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What is Corrective Exercise?
Kindra Reid, CPT, CSCS, FMS

Unlike the traditional, one-size fits all approach to exercise, corrective exercise begins with the premise that every body moves, and has moved, differently. Depending on how we’ve moved, imbalances in strength and function can occur. These imbalances can be caused by too little movement (a sedentary lifestyle), too much movement (playing the same athletic position for a long period of time, or repetitive motion problems such as carpel tunnel syndrome), improper movement (learning to do an exercise or activity incorrectly), and/or injury.

Once movement and strength imbalances occur they persist until corrected, and because the body functions as one giant kinetic chain, imbalances can have implications such as pain, stiffness or reduced range of motion not only at the site of original impairment but at other places in the body as well. For example, a woman who had even one major ankle sprain as a teenager may as an adult develop hip weakness on the same side of the body and improper firing order of her trunk musculature, potentially leading to pain in the lower back or in the shoulder on the opposite side of the body.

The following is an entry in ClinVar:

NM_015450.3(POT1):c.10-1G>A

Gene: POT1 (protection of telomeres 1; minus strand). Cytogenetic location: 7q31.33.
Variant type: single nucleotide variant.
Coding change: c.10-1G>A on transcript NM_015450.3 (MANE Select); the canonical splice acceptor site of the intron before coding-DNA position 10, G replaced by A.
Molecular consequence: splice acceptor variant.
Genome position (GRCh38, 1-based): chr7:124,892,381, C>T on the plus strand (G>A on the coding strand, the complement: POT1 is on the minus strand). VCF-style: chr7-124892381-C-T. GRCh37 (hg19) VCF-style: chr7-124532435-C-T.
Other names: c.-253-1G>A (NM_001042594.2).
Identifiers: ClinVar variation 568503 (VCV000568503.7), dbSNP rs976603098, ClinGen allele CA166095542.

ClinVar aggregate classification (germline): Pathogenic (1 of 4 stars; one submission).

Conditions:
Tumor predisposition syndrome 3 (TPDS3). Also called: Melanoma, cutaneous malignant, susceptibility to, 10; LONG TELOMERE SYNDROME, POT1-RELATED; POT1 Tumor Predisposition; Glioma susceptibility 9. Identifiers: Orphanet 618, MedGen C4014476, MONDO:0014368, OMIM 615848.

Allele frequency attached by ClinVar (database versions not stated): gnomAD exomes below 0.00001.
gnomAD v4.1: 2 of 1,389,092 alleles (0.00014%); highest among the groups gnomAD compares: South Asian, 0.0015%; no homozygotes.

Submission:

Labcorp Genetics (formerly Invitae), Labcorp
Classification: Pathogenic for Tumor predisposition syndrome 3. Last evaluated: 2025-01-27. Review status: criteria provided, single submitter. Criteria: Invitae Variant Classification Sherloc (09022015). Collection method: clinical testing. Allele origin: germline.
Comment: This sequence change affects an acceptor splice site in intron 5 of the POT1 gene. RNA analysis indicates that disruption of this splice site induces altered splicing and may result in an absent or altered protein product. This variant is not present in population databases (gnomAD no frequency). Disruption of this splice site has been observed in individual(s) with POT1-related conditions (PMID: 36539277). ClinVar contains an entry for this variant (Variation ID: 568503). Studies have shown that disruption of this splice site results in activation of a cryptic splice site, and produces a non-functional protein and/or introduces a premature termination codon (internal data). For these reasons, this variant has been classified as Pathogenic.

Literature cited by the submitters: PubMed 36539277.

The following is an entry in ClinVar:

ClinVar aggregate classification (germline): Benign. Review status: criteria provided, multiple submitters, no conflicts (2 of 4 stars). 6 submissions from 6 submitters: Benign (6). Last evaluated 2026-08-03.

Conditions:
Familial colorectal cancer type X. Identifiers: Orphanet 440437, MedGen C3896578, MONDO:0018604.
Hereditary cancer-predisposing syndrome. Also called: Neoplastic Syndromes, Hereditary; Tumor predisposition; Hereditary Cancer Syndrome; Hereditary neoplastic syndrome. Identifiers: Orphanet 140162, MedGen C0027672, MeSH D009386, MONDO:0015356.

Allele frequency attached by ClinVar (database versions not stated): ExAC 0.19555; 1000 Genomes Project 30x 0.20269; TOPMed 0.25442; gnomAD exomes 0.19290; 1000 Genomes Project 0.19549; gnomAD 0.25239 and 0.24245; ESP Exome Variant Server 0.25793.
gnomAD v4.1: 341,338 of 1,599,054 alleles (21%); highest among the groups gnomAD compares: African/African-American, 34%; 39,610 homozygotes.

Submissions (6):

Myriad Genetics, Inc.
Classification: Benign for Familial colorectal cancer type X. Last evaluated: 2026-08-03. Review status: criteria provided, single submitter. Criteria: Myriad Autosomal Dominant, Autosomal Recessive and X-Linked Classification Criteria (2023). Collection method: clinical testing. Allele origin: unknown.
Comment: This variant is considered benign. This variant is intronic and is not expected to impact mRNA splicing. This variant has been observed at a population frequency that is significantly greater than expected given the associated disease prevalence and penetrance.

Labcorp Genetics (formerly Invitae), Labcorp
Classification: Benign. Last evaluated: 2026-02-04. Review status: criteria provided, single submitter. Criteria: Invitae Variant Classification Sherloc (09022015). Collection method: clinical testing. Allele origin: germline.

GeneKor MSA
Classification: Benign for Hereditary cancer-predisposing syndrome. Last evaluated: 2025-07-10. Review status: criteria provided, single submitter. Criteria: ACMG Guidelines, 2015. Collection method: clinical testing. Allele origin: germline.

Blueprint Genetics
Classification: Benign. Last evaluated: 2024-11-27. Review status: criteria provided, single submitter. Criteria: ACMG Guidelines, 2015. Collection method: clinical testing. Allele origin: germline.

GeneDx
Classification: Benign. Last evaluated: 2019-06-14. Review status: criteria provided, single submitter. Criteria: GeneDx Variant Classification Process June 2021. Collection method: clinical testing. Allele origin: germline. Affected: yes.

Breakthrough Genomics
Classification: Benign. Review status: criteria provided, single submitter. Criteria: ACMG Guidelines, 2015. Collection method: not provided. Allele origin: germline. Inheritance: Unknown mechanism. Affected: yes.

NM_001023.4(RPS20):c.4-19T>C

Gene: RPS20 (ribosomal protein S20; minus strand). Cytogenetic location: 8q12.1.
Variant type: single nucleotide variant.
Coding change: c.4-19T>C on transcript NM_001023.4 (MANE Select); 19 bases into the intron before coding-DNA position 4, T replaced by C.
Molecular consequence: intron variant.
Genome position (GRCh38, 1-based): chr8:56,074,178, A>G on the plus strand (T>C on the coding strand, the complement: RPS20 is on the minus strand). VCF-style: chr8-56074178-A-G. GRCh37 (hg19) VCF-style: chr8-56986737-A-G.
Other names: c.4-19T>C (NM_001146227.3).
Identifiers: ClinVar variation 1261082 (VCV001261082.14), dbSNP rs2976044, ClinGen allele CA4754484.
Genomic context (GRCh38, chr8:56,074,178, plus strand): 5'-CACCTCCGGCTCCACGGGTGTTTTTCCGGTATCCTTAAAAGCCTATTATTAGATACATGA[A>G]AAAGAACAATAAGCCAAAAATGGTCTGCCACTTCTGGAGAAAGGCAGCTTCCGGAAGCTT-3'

Because movement and strength imbalances increase an individual’s risk of injury, both with exercise and in everyday life, corrective exercise is aimed at repairing these imbalances, reestablishing proper movement patterns, restoring strength, and making exercise safe and effective.

A corrective exercise program begins with an assessment by a corrective exercise specialist, a fitness professional trained to identify and resolve functional movement dysfunction. Based on the results of the assessment, the specialist designs a systematic, progressive, customized exercise program that, if followed by the client, will result in increased range of motion, improved mobility, restored kinetic chain function, enhanced strength, reduced movement deficiencies, reduced or ameliorated pain, and a decreased likelihood of injury.

Corrective exercise is appropriate for all fitness levels: people new or returning to exercise as well as advanced exercisers or professional athletes wishing to remain injury free.